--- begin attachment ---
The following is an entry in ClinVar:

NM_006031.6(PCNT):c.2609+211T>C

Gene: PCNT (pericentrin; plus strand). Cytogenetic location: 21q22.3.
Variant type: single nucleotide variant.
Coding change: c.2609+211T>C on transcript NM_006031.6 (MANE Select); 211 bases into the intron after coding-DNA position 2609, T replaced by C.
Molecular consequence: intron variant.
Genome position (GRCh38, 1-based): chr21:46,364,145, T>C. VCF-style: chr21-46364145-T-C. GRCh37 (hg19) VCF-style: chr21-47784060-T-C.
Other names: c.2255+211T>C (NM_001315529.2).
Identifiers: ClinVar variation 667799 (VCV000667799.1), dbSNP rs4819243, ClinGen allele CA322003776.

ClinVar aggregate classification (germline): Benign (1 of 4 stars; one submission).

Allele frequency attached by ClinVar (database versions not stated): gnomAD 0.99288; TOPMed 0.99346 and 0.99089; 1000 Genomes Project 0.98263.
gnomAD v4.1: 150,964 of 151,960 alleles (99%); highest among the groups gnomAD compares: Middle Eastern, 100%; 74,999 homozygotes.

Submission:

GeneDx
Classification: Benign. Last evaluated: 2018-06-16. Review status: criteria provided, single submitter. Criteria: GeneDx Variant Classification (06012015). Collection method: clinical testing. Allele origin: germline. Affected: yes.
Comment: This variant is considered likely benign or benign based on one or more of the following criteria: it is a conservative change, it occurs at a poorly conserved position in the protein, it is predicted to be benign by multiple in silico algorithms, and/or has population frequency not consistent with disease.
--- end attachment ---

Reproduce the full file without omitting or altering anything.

The following is an entry in ClinVar:

NM_006031.6(PCNT):c.2609+211T>C

Gene: PCNT (pericentrin; plus strand). Cytogenetic location: 21q22.3.
Variant type: single nucleotide variant.
Coding change: c.2609+211T>C on transcript NM_006031.6 (MANE Select); 211 bases into the intron after coding-DNA position 2609, T replaced by C.
Molecular consequence: intron variant.
Genome position (GRCh38, 1-based): chr21:46,364,145, T>C. VCF-style: chr21-46364145-T-C. GRCh37 (hg19) VCF-style: chr21-47784060-T-C.
Other names: c.2255+211T>C (NM_001315529.2).
Identifiers: ClinVar variation 667799 (VCV000667799.1), dbSNP rs4819243, ClinGen allele CA322003776.

ClinVar aggregate classification (germline): Benign (1 of 4 stars; one submission).

Allele frequency attached by ClinVar (database versions not stated): gnomAD 0.99288; TOPMed 0.99346 and 0.99089; 1000 Genomes Project 0.98263.
gnomAD v4.1: 150,964 of 151,960 alleles (99%); highest among the groups gnomAD compares: Middle Eastern, 100%; 74,999 homozygotes.

Submission:

GeneDx
Classification: Benign. Last evaluated: 2018-06-16. Review status: criteria provided, single submitter. Criteria: GeneDx Variant Classification (06012015). Collection method: clinical testing. Allele origin: germline. Affected: yes.
Comment: This variant is considered likely benign or benign based on one or more of the following criteria: it is a conservative change, it occurs at a poorly conserved position in the protein, it is predicted to be benign by multiple in silico algorithms, and/or has population frequency not consistent with disease.